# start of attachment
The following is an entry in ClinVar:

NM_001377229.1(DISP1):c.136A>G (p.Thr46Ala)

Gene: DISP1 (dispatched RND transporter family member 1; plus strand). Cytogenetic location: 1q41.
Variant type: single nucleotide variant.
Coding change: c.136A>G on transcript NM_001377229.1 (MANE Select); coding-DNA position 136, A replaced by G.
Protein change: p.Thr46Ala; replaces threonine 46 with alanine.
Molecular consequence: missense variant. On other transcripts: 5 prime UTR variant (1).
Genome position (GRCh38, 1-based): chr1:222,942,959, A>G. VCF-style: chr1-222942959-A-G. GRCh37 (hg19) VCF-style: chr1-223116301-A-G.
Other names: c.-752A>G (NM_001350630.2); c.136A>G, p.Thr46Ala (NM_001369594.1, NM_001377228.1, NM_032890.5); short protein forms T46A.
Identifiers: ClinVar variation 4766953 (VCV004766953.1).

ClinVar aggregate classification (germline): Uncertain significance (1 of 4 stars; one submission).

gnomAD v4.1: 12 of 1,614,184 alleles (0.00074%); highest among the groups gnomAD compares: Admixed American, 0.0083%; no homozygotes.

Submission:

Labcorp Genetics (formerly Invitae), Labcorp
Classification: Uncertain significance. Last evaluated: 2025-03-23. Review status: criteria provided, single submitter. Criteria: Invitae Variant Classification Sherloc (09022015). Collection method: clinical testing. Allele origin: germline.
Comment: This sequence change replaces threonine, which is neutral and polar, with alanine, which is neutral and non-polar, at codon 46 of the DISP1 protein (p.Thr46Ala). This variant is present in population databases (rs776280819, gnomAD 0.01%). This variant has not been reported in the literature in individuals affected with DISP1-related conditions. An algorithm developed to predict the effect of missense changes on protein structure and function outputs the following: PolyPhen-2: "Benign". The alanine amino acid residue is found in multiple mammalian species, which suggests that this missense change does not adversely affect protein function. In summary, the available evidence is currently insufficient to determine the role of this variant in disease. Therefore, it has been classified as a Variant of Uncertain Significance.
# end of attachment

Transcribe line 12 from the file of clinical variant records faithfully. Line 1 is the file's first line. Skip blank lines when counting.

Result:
gnomAD v4.1: 12 of 1,614,184 alleles (0.00074%); highest among the groups gnomAD compares: Admixed American, 0.0083%; no homozygotes.